いわゆるケインジアン経済学の問題をケインズ個人に帰すのは誤りである、という趣旨のデューク大学教授Kevin D. Hooverの論文をMostly Economicsが紹介している


The potted histories of macroeconomics textbooks are typically Keynes-centric. Keynes is credited with founding macroeconomics, and the central developments in the field through the early 1970s, including large-scale macroeconometric models are usually termed “Keynesian.” The story of macroeconomics is framed as support or opposition (e.g., monetarism or the new classical macroeconomics) to Keynes. The real story is more complicated and involves at least two distinct threads. Keynes was important, but perhaps more important for the detailed development of the field were the early macroeconometricians – Ragnar Frisch and Jan Tinbergen. Frisch and Tinbergen adopted physical or mechanical metaphors in which aggregate quantities are central. Keynes’s vision of macroeconomics is better described as “medical.” It is based in human psychology and individual decision-making and sees the economy as an organic system. Whereas policymakers and economic advisers in Keynes view can operate only within the economic system, Frisch and Tinbergen laid the basis for an optimal-control approach to economic policy in which the policymaker stands outside the system. Recent new classical macroeconomics has adopted an uneasy amalgam of the medical and mechanical metaphors.


...it is worth noting that recent macroeconomics can be seen as an attempting reconciliation of the mechanical and organic metaphors. The new classical revolution of the 1970s, although framed as “anti-Keynesian,” was more directly an assault on macroeconometric models in the tradition of Tinbergen and Klein.
New classicals called for models that placed expectations and optimal choice by individuals back in the center of macroeconomic analysis. They rejected the view that the policymaker stands outside the economic system. In these respects they stood closer to Keynes than they realized. But in stressing quantitative and mathematically closed models, they stood firmly in the mechanical tradition of Frisch and Tinbergen. For instance, in a famous passage, Lucas wrote:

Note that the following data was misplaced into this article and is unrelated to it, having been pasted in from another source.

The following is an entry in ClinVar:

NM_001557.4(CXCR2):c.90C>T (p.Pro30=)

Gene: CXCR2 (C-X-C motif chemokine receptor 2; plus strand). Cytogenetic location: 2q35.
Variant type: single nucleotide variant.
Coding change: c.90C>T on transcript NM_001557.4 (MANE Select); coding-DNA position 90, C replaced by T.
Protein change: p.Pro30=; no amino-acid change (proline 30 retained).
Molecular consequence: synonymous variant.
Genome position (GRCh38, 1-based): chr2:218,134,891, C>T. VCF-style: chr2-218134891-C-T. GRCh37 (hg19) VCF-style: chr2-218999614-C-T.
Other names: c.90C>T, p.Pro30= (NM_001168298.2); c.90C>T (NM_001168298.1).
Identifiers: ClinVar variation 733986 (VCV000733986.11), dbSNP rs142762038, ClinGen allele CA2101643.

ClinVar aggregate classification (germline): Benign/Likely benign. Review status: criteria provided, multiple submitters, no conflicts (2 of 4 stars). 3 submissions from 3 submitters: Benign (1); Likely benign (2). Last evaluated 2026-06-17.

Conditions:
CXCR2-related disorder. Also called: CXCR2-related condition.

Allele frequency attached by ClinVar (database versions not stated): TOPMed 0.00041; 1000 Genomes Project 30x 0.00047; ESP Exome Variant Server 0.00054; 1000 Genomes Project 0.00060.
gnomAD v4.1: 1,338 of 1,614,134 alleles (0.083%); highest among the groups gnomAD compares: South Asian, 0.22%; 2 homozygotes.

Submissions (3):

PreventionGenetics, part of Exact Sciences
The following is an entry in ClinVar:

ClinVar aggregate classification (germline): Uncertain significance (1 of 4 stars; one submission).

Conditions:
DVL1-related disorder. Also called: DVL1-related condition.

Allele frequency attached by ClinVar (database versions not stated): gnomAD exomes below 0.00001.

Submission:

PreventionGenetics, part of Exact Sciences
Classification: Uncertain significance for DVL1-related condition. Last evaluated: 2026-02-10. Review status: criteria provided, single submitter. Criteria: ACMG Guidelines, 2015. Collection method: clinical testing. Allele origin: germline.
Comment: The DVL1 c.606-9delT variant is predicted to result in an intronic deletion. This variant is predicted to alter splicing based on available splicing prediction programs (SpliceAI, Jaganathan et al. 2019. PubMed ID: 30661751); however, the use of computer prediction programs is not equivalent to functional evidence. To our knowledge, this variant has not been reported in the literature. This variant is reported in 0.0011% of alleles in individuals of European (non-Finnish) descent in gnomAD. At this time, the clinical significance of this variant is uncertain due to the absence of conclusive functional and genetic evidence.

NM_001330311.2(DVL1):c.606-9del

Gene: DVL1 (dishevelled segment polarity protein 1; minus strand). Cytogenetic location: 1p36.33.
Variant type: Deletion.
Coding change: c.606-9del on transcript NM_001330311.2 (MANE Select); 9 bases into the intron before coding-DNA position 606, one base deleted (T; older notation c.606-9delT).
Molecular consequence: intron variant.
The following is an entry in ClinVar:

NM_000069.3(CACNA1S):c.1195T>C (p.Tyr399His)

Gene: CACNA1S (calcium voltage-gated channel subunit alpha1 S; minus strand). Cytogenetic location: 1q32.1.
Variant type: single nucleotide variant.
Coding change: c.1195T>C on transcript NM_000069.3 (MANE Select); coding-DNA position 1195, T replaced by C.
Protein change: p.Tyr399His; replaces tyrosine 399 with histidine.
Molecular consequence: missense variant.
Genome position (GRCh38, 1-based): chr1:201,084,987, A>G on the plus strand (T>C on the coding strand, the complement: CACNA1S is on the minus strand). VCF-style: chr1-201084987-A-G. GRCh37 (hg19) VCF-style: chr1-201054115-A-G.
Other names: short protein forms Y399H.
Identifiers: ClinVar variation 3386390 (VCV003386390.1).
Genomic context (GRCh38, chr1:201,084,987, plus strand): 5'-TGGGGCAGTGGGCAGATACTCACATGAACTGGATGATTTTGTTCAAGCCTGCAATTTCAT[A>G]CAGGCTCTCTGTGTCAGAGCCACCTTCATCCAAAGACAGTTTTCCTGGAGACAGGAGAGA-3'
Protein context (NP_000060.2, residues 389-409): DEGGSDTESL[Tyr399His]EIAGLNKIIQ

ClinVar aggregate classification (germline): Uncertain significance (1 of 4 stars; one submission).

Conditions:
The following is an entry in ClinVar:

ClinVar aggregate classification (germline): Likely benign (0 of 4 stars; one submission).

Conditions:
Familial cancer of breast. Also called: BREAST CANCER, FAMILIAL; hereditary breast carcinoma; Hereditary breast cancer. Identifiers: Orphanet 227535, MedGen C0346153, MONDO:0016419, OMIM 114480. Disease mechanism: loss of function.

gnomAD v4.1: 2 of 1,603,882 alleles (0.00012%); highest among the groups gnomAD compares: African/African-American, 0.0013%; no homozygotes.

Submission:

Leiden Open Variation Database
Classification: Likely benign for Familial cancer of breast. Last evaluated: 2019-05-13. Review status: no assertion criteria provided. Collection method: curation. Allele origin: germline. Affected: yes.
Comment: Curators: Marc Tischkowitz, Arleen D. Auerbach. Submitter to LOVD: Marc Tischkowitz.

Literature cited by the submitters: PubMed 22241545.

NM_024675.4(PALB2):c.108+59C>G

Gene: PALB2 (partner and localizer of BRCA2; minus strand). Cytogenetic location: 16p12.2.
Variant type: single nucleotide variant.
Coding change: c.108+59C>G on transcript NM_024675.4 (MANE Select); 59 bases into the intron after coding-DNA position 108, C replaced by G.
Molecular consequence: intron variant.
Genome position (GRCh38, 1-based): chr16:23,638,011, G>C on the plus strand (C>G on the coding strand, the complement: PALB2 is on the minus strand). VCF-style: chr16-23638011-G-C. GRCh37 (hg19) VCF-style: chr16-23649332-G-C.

Our task . . . is to write a FORTRAN program that will accept specific economic policy rules as “input” and will generate as “output” statistics describing the operating characteristics of time series we care about, which are predicted to result from these policies. [Lucas 1980, p. 288]

Keynes could never have agreed.

我々の仕事は・・・特定の経済政策ルールを「入力」として受け付け、そうした政策の帰結として予測される我々の関心の対象である時系列データの動作特性を捉えた「出力」統計を生成するFORTRANプログラムを書くことだ。[Lucas 1980, p. 288]



Combining individual human decision-making with the mechanical models is difficult. Just as Frisch had observed in 1933, there are too many individuals in the economy. His solution was to invent aggregate macroeconomics. Keynes’s solution was provide only a qualitative analysis of the connection between the individual and the economy as a whole and to adopt the pragmatic stance of the empirically minded physician in matters of policy. The new classicals and their fellow travelers, the new Keynesian, have instead applied highly simplified microeconomic models – models in which one or a few agents stand for, or represent, individual choice – to aggregate data. These are now the most popular models in economics and the ones that have been most vilified by those who believed that the economics profession failed us in the Great Recession.
個人の意思決定を機械的なモデルに結び付けることは難しい。フリッシュが1933年に述べたように、経済における個人は多過ぎるからだ。彼の解決法は、総量を扱うマクロ経済学を発明することだった。ケインズの解決法は、個人と経済全体との関係については定性的な分析に留め、政策については経験主義的な医者の実務的なスタンスを適用する、というものだった。新しい古典派やそれと同系統であるニューケインジアンは、総量データに非常に単純化されたミクロ経済学モデル―― 一人ないし数人の主体が個人の選択を表現ないし代表するようなモデル――を適用する、という方法を採った。そうしたモデルは今や経済学で最も一般的なモデルであり、かつ、大不況において経済学者がヘマをしたと考える人たちから最も非難されてきたモデルである。